“Europe raped your mother:” The De/Colonialization of Medea (Grillparzer – Jahnn – Jones)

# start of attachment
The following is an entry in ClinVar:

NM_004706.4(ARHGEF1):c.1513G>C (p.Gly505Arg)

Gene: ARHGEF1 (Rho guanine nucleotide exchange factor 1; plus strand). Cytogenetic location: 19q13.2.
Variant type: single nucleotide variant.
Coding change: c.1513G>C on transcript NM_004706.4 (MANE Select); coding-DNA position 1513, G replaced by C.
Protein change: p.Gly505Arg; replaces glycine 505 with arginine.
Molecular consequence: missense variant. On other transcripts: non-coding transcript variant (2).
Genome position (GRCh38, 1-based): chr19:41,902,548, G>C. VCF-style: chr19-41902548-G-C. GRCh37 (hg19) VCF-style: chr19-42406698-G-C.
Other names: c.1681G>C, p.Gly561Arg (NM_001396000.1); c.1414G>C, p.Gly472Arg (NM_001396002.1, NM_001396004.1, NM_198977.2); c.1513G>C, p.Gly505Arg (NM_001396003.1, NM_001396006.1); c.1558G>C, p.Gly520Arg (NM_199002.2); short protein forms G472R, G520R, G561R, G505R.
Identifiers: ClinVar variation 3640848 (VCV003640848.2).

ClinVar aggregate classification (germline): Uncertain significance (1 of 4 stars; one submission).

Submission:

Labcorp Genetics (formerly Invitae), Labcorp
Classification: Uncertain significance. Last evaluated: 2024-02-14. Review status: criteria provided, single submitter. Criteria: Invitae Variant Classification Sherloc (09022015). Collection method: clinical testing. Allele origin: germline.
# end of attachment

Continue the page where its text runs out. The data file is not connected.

Over the last two and a half millennia, the child-killer Medea has featured in literature and other media more than any other mythological figure. While her ethnicity was certainly part of the cultural memory in Pindar, Herodotus, and Apollonius of Rhodes, it was nevertheless “forgotten” in the influential tragedies of Euripides and Seneca that stand at the beginning of Medea’s subsequent “career.” The question arises, what has become of her ethnicity? Has the character remained “white”? That is, have the authors who have taken up this material continued to deny her ethnicity? In the following, I would like to trace the reception of the Medea material in two divergent contexts: First, I examine German drama from the eighteenth to the early twentieth centuries, which continued Euripides’s colonization. Against this background, I explore how the American author, playwright, and director Silas Jones (1936–2016) deals with the correlation of ethnicity and alterity in American Medea (2013). On the one hand, the play makes clear intertextual references to some of the German adaptations; on the other, in an act of decolonization, Jones invokes forgotten ancient sources to mobilize the Medea material for black rights.